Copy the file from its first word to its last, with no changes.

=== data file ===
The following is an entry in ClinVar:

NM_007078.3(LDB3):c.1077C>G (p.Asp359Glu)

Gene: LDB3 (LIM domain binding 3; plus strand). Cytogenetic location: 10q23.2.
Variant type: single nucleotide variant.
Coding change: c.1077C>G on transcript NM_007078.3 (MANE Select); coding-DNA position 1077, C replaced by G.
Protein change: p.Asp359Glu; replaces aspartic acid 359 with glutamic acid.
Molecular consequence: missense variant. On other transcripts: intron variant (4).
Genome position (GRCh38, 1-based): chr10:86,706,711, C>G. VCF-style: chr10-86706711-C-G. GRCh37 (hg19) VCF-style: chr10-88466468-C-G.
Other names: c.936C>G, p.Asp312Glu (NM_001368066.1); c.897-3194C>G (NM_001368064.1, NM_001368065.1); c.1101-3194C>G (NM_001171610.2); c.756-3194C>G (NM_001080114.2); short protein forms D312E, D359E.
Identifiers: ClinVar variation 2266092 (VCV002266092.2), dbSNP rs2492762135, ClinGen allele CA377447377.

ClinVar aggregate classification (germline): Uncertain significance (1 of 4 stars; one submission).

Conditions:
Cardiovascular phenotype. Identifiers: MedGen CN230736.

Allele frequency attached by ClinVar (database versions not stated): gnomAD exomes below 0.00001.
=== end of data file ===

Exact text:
The following is an entry in ClinVar:

NM_007078.3(LDB3):c.1077C>G (p.Asp359Glu)

Gene: LDB3 (LIM domain binding 3; plus strand). Cytogenetic location: 10q23.2.
Variant type: single nucleotide variant.
Coding change: c.1077C>G on transcript NM_007078.3 (MANE Select); coding-DNA position 1077, C replaced by G.
Protein change: p.Asp359Glu; replaces aspartic acid 359 with glutamic acid.
Molecular consequence: missense variant. On other transcripts: intron variant (4).
Genome position (GRCh38, 1-based): chr10:86,706,711, C>G. VCF-style: chr10-86706711-C-G. GRCh37 (hg19) VCF-style: chr10-88466468-C-G.
Other names: c.936C>G, p.Asp312Glu (NM_001368066.1); c.897-3194C>G (NM_001368064.1, NM_001368065.1); c.1101-3194C>G (NM_001171610.2); c.756-3194C>G (NM_001080114.2); short protein forms D312E, D359E.
Identifiers: ClinVar variation 2266092 (VCV002266092.2), dbSNP rs2492762135, ClinGen allele CA377447377.

ClinVar aggregate classification (germline): Uncertain significance (1 of 4 stars; one submission).

Conditions:
Cardiovascular phenotype. Identifiers: MedGen CN230736.

Allele frequency attached by ClinVar (database versions not stated): gnomAD exomes below 0.00001.